Thursday,  Oct 18, 2018,19:38 (GMT+7) 0 0
Mozart and the symphony
Bradley Winterton
Wednesday,  Mar 21, 2018,18:16 (GMT+7)

Mozart and the symphony

Bradley Winterton

The symphony is not at the forefront of Mozart’s productions, as it is of Beethoven’s. Many people prefer his operas, his piano concertos, his masses and his chamber music, quartets and quintets especially. Nonetheless, his symphonies are a major constituent of his output, unequal though they may be.

He wrote 41 symphonies, but many of them were juvenile productions. Today numbers 29 to 41 are generally considered the important, mature ones. The Ho Chi Minh City Ballet and Symphony Orchestra (HBSO) will be performing Symphony Number 41 in the Saigon Opera House on Thursday, March 29, beginning at 8 p.m.

Mozart’s final three symphonies are considered the finest of them all. They are in E flat, G minor and C major, and all were completed in the summer of 1788. Brahms wrote as follows: “The last three symphonies of Mozart are much more important [than Beethoven’s First Symphony]. Some people are beginning to feel that now.”

The reason Brahms wrote that some people were “beginning to feel” the superiority of Mozart’s final symphonies was that Mozart wasn’t esteemed as highly as he should have been in the mid-19th century when it was taken for granted that Beethoven was his indisputable superior. Brahms, a considerable scholar in his own right, suspected otherwise.

The English poet Thomas Hardy wrote a poem in 1898 called ‘Lines to a movement in Mozart’s E Flat Symphony’. It begins ‘Show me again the time/ When in Junetide’s prime/ We flew by meads and mountains northerly!’ No one online seems interested to identify which movement of the Symphony Number 39 Hardy was referring to, but a learned friend of mine tells me he’s convinced it’s the first.

If the 39th symphony is remarkable for its general structure and beauty, and the 40th symphony for the intensity of its minor-key intensity, the 41st is widely acknowledged as the most magnificent of them all.

“It is the greatest orchestral work of the world that preceded the French Revolution,” wrote Sir George Groves, editor and founder of Groves’ Dictionary of Music and Musicians. The work is celebrated for its length, the clarity of its instrumentation, and especially for the masterfulness of the fugal 4th (and final) movement.

The 41st symphony has acquired the nickname ‘Jupiter’. This happened, though, after Mozart’s death, and according to Wikipedia was based on the fact that the work’s famous last movement echoes a symphony by a near-contemporary Carl Ditter. This symphony was called ‘The Fall of Phaeton’, and the planet the Greeks called Phaeton the Romans called Jupiter. This seems unlikely, however. Phaeton in Greek mythology was the youth who asked to drive the horses that pulled the sun, but was unable to control them and fell to destruction. It seems more likely that Mozart’s final symphony was called ‘the Jupiter’ because if its general magnificence. Jupiter was, after all, the king of the gods.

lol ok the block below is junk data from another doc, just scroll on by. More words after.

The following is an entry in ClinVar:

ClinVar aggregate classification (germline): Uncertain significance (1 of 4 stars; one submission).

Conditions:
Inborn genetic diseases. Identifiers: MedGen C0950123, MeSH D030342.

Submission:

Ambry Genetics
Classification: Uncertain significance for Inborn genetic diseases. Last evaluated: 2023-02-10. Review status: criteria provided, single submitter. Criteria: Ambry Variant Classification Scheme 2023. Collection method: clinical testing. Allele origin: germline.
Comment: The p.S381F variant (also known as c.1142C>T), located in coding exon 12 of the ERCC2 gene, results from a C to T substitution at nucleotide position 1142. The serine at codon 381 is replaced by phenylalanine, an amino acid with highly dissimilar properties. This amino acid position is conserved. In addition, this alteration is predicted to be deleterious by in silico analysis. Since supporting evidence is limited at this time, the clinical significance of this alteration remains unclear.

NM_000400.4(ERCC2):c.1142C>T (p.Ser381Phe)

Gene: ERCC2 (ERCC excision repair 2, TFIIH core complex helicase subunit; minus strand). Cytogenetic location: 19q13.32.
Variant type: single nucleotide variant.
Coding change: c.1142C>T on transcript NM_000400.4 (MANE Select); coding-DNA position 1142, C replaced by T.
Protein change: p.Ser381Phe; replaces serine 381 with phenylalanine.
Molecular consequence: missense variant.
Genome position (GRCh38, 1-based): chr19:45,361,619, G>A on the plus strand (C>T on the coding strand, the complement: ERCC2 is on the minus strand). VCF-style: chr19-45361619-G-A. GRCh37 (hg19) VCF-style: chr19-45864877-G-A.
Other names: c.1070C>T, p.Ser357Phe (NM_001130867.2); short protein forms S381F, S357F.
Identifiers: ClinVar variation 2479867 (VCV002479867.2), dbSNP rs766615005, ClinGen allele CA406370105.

The first half of HBSO’s program next Thursday consists of operatic excerpts. Prominent among these are four items from Weber’s Der Freischutz (‘the marksman’) which HBSO is producing in its entirety on July 28 and 29.

After the Overture we will hear a tenor aria from Pham Trang. In it the opera’s hero, Max, laments that he has lost a shooting contest to a character called Kilian, ‘Durch die walder, durch die Auen’.

Next from this opera we hear the baritone Dao Mac, as Kaspar, sing his aria ‘Schweig, damit dich Niemand warnt’ (‘Silence, let no one warn him’).

Finally we’ll hear the chorus ‘Viktoria, der Meister soll leben’ (‘Victory! Long live the master!’), which comes after Max has lost his shooting match. All four items are from the opera’s first act.

Items from Verdi’s Rigoletto and Attila, and from Johann Strauss II and Offenbach, complete the program.

This concert, then, containing Mozart’s greatest symphony and a taste of the opera to be given its Vietnam premier in July, is certainly one to look out for. It will be conducted by HBSO music director Tran Vuong Thach.

Share with your friends:         
Publication Permit No. 321/GP-BTTT issued on October 26, 2007
Deputy Editor-in-Chief: Pham Huu Chuong
Managing Editor: Nguyen Van Thang.
Assistant Managing Editor: Pham Dinh Dung.
Head Office: 35 Nam Ky Khoi Nghia St., Dist.1, Ho Chi Minh City, Vietnam. Tel: (84.28) 3829 5936; Fax: (84.28) 3829 4294.
All rights reserved.